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    Home education: a human right?

    Monk, Daniel (2003) Home education: a human right? Evaluation and Research in Education 17 (2/3), pp. 157-166. ISSN 0950-0790.

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    Book synopsis: The right of parents to home educate is sometimes described as a ‘human right’. Underlying this ‘rights claim’ is the perception that attempts to restrict home education are both unnecessary and dangerous. ‘Unnecessary’, because home education does not harm children or deprive them of the right to education and ‘dangerous’, because parental freedom with regard to education is fundamental in a liberal democracy. However, in the case of Leuffen v Germany, the European Commission of Human Rights held that a policy of compulsory schooling, which in effect ‘outlaws’ home education, was lawful and did not violate the rights of parents under the European Convention of Human Rights. There is clearly an irreconcilable conflict between the rights claims of home educators and the decision of the Commission. This article presents a critical reading of Leuffen. While it argues that the Commission's arguments are problematic, at the same time it highlights alternative rights-based challenges to home education. It concludes by questioning the ability of the Convention, and civil rights claims in general, to incorporate some of the broader political and collectivist concerns about home education.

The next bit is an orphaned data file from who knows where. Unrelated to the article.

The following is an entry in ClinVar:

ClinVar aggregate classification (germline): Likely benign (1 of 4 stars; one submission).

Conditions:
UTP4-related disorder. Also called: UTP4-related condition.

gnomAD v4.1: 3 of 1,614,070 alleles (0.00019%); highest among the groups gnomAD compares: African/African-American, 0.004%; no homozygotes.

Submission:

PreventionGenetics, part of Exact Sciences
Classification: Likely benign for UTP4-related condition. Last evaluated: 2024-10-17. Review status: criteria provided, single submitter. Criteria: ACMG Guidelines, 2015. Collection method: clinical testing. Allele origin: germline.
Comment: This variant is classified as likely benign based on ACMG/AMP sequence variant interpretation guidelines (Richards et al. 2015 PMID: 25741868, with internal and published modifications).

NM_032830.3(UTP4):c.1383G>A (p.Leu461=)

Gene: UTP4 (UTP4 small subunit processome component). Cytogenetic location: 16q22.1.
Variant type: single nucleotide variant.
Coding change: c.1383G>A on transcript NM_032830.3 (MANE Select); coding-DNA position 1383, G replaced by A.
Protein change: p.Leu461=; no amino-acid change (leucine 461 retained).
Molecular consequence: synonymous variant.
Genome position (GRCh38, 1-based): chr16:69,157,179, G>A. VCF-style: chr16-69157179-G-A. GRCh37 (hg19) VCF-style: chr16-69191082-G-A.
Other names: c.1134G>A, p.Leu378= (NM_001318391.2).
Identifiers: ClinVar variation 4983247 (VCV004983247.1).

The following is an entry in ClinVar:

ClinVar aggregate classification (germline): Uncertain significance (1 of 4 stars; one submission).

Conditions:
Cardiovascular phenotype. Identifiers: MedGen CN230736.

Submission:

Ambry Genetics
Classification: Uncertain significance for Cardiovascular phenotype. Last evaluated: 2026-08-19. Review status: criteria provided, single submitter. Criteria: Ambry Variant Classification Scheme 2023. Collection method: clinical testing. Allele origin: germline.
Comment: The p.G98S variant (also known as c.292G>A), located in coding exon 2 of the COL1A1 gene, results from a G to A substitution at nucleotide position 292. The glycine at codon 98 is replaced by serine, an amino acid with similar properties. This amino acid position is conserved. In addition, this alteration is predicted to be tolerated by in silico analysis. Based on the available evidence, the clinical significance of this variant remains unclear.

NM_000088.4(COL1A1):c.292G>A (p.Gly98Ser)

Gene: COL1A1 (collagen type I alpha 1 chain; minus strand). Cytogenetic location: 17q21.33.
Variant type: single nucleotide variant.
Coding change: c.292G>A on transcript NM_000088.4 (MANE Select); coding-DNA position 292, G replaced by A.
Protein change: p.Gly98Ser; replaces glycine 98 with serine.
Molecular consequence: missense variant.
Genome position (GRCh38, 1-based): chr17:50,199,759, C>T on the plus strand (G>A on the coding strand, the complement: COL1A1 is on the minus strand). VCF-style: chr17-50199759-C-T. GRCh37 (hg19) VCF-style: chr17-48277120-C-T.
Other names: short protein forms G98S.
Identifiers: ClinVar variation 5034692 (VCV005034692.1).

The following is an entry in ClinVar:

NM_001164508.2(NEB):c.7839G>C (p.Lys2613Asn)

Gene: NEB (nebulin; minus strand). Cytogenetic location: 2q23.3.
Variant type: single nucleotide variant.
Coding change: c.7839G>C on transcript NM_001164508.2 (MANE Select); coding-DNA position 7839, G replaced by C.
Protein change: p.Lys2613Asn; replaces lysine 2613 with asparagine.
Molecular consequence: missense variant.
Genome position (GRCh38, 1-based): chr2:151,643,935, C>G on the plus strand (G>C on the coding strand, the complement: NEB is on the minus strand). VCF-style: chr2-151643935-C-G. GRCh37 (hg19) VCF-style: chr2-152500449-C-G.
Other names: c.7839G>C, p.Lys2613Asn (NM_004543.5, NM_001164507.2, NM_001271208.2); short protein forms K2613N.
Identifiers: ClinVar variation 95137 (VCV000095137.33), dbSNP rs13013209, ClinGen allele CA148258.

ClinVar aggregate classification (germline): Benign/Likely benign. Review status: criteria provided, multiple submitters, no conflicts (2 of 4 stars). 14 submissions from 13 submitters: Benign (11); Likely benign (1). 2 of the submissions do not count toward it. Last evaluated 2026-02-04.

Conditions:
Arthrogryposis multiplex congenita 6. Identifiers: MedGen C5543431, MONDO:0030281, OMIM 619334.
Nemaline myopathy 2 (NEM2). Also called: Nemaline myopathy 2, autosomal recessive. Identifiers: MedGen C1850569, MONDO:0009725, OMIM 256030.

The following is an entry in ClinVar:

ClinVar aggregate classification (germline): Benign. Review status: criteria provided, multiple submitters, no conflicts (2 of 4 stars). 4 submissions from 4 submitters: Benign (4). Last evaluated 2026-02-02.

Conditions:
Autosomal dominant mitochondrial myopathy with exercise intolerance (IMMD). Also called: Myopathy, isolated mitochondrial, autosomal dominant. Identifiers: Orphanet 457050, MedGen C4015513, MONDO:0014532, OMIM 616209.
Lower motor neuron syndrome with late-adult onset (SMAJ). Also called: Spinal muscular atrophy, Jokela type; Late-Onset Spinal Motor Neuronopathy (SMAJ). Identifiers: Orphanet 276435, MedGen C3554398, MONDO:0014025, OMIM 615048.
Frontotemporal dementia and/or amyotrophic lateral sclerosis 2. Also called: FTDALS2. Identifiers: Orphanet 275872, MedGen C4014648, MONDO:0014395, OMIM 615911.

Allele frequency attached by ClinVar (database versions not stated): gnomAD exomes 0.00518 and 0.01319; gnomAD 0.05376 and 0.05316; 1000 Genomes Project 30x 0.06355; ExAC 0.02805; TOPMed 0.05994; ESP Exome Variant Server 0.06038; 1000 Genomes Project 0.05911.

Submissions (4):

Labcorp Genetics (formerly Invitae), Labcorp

Item Type: Article
    School: Birkbeck Faculties and Schools > Faculty of Business and Law > Birkbeck Law School
    Depositing User: Sarah Hall
    Date Deposited: 18 Mar 2019 10:00
    Last Modified: 02 Aug 2023 17:49


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